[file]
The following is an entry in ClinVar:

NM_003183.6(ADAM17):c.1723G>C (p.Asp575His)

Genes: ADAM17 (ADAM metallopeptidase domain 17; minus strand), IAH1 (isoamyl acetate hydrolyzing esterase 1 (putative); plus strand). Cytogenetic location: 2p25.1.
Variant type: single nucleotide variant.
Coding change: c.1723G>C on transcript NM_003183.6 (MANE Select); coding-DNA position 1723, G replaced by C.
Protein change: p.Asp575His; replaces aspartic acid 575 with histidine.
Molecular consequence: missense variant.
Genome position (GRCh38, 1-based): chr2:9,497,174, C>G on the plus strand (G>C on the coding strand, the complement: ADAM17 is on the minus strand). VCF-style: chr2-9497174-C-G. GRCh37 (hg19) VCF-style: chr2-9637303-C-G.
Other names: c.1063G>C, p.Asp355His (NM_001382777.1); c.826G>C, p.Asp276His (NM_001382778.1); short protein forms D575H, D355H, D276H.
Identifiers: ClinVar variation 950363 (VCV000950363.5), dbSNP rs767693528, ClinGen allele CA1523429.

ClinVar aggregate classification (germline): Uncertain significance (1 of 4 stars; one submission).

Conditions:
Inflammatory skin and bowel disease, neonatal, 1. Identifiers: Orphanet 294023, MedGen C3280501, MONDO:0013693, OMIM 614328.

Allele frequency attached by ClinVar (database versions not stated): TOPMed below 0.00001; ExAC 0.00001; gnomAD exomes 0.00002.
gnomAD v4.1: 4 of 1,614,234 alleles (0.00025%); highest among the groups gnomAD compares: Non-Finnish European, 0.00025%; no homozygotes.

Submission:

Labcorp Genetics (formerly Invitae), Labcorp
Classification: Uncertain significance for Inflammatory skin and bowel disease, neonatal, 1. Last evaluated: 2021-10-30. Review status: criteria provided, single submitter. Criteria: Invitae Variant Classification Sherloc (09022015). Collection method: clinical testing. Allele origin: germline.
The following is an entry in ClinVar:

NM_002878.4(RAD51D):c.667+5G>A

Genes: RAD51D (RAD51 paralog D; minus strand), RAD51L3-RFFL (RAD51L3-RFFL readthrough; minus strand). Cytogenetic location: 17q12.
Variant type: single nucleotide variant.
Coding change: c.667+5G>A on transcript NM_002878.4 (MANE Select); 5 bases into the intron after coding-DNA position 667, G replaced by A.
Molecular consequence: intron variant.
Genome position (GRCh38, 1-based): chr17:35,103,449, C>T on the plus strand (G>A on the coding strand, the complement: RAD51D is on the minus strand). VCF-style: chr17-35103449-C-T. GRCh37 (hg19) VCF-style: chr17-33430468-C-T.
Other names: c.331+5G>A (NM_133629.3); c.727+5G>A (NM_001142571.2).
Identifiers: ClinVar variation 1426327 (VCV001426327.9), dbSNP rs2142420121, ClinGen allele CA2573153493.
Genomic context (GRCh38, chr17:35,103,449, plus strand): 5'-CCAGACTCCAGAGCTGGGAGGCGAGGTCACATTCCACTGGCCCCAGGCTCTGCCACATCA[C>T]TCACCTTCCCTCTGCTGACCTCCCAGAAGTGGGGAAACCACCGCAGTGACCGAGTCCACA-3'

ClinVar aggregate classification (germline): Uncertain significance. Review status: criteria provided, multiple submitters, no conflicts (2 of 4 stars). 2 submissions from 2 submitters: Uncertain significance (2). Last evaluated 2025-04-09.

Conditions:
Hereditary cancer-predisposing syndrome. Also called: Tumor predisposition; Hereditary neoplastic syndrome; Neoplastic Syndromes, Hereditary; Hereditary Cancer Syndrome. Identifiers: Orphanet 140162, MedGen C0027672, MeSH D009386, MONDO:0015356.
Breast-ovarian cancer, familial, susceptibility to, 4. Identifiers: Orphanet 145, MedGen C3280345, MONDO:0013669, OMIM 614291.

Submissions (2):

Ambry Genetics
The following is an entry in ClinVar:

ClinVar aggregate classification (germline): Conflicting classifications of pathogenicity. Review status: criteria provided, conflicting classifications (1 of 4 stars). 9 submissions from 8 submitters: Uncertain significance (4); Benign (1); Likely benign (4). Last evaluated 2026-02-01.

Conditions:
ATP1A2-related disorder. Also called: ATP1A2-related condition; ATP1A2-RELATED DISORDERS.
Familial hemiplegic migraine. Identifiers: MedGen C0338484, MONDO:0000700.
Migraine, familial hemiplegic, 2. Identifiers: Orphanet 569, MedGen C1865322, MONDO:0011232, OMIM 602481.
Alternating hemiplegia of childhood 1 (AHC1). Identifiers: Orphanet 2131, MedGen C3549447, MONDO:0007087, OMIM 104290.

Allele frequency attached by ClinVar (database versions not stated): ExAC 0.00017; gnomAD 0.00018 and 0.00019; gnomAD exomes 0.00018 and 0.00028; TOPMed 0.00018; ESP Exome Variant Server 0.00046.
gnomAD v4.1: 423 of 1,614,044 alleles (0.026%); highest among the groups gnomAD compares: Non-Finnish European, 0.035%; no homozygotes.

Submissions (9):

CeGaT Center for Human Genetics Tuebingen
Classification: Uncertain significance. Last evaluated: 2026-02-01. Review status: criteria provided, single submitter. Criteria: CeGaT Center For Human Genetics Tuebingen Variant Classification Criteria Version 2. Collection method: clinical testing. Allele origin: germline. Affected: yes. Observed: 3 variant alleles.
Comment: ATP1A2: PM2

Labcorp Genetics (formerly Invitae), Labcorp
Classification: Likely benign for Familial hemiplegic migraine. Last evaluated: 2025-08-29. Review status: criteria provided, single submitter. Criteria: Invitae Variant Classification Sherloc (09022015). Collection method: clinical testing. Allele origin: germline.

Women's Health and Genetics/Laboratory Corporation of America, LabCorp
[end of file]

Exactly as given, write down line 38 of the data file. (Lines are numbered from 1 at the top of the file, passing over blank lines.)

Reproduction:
ATP1A2-related disorder. Also called: ATP1A2-related condition; ATP1A2-RELATED DISORDERS.